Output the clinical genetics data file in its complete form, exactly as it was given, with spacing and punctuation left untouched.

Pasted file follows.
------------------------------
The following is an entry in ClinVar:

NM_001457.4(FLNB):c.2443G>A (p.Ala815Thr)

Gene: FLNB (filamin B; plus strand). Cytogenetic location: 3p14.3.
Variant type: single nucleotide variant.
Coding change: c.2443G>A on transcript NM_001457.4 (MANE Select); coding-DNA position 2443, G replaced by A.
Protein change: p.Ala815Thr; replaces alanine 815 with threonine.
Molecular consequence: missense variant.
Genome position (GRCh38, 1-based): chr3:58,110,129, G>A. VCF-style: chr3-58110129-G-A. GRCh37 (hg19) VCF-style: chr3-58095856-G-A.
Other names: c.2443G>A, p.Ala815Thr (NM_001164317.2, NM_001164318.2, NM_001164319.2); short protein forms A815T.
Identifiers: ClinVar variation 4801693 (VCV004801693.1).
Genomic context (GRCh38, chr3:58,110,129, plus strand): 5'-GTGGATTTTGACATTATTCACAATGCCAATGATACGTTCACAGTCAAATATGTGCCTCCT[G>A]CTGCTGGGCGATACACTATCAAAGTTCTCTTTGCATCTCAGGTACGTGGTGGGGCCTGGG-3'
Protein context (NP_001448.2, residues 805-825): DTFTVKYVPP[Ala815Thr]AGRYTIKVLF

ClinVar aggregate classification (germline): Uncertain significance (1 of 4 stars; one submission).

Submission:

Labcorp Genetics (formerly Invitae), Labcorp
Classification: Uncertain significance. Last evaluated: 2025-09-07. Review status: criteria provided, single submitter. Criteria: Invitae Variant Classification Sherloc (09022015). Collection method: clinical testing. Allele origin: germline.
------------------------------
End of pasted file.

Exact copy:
The following is an entry in ClinVar:

NM_001457.4(FLNB):c.2443G>A (p.Ala815Thr)

Gene: FLNB (filamin B; plus strand). Cytogenetic location: 3p14.3.
Variant type: single nucleotide variant.
Coding change: c.2443G>A on transcript NM_001457.4 (MANE Select); coding-DNA position 2443, G replaced by A.
Protein change: p.Ala815Thr; replaces alanine 815 with threonine.
Molecular consequence: missense variant.
Genome position (GRCh38, 1-based): chr3:58,110,129, G>A. VCF-style: chr3-58110129-G-A. GRCh37 (hg19) VCF-style: chr3-58095856-G-A.
Other names: c.2443G>A, p.Ala815Thr (NM_001164317.2, NM_001164318.2, NM_001164319.2); short protein forms A815T.
Identifiers: ClinVar variation 4801693 (VCV004801693.1).
Genomic context (GRCh38, chr3:58,110,129, plus strand): 5'-GTGGATTTTGACATTATTCACAATGCCAATGATACGTTCACAGTCAAATATGTGCCTCCT[G>A]CTGCTGGGCGATACACTATCAAAGTTCTCTTTGCATCTCAGGTACGTGGTGGGGCCTGGG-3'
Protein context (NP_001448.2, residues 805-825): DTFTVKYVPP[Ala815Thr]AGRYTIKVLF

ClinVar aggregate classification (germline): Uncertain significance (1 of 4 stars; one submission).

Submission:

Labcorp Genetics (formerly Invitae), Labcorp
Classification: Uncertain significance. Last evaluated: 2025-09-07. Review status: criteria provided, single submitter. Criteria: Invitae Variant Classification Sherloc (09022015). Collection method: clinical testing. Allele origin: germline.